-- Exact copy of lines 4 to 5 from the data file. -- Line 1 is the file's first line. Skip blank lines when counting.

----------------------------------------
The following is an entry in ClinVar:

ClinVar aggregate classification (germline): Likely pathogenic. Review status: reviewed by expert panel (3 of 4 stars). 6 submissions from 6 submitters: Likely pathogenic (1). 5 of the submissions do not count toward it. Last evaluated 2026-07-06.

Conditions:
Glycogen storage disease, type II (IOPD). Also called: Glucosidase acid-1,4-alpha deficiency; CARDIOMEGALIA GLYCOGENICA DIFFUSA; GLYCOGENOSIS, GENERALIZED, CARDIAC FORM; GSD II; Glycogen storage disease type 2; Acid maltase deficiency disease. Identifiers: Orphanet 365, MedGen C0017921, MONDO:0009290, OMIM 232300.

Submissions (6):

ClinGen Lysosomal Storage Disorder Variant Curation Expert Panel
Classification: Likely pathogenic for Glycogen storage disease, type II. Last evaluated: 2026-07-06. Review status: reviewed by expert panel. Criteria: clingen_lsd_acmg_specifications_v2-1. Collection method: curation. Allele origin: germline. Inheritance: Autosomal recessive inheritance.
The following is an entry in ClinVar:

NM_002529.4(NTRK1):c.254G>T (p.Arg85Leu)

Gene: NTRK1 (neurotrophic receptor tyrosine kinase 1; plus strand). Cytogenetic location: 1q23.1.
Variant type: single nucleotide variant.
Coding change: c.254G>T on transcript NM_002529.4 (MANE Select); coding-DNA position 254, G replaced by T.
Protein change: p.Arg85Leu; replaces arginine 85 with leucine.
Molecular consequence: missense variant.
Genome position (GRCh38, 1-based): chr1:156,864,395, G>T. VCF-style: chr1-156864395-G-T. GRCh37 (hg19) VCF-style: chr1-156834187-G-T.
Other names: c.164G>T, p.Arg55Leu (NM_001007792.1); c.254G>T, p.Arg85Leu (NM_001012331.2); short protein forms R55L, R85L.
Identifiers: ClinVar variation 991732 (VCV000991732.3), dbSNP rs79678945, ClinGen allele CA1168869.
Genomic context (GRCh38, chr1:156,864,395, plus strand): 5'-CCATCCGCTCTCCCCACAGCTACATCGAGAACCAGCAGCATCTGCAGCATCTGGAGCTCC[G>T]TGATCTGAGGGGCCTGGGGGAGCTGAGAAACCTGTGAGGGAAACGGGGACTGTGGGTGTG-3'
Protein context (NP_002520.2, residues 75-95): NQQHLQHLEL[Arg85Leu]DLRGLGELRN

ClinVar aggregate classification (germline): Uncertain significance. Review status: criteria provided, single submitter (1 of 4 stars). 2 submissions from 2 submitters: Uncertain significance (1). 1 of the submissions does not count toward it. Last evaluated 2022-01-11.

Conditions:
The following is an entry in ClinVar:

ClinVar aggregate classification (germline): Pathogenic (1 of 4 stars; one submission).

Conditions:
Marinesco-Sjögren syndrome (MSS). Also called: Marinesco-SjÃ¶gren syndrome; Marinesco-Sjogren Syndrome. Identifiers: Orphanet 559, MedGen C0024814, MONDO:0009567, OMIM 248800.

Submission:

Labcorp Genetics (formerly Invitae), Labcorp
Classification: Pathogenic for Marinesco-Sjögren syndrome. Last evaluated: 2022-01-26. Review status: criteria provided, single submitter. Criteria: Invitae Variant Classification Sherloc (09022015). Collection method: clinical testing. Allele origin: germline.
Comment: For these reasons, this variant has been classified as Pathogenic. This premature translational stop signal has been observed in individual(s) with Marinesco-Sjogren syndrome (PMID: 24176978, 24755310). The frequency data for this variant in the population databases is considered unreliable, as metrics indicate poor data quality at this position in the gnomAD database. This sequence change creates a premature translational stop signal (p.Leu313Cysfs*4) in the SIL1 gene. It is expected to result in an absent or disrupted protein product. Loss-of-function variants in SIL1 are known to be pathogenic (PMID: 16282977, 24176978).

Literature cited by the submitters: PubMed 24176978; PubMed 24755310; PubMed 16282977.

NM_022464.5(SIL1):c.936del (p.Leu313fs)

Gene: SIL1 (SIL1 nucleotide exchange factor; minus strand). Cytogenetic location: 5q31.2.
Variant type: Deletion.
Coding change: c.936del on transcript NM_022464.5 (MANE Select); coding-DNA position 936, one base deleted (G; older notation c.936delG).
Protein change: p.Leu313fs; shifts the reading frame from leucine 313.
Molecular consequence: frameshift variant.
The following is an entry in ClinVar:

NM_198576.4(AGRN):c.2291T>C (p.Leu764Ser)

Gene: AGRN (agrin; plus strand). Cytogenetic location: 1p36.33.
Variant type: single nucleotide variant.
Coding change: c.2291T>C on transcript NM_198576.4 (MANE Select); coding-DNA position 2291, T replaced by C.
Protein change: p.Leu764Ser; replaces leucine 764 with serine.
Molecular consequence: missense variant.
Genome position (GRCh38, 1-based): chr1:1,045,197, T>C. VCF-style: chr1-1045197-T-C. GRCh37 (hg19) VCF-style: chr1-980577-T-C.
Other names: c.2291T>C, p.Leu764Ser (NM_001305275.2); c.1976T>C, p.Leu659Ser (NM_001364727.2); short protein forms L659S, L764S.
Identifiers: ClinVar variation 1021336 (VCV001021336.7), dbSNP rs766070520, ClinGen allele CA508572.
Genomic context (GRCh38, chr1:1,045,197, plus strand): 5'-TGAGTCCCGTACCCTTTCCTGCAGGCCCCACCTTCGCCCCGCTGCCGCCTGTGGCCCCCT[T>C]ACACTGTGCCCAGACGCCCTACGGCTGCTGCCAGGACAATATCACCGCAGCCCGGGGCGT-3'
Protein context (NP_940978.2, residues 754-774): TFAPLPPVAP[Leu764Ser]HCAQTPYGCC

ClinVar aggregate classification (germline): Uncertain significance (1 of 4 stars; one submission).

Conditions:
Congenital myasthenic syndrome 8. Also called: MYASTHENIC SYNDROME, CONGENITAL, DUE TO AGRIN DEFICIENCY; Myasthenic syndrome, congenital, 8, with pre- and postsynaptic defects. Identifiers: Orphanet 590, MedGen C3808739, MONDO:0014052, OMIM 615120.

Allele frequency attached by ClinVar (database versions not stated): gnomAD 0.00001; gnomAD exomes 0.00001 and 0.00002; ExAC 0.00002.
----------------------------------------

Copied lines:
Glycogen storage disease, type II (IOPD). Also called: Glucosidase acid-1,4-alpha deficiency; CARDIOMEGALIA GLYCOGENICA DIFFUSA; GLYCOGENOSIS, GENERALIZED, CARDIAC FORM; GSD II; Glycogen storage disease type 2; Acid maltase deficiency disease. Identifiers: Orphanet 365, MedGen C0017921, MONDO:0009290, OMIM 232300.

Submissions (6):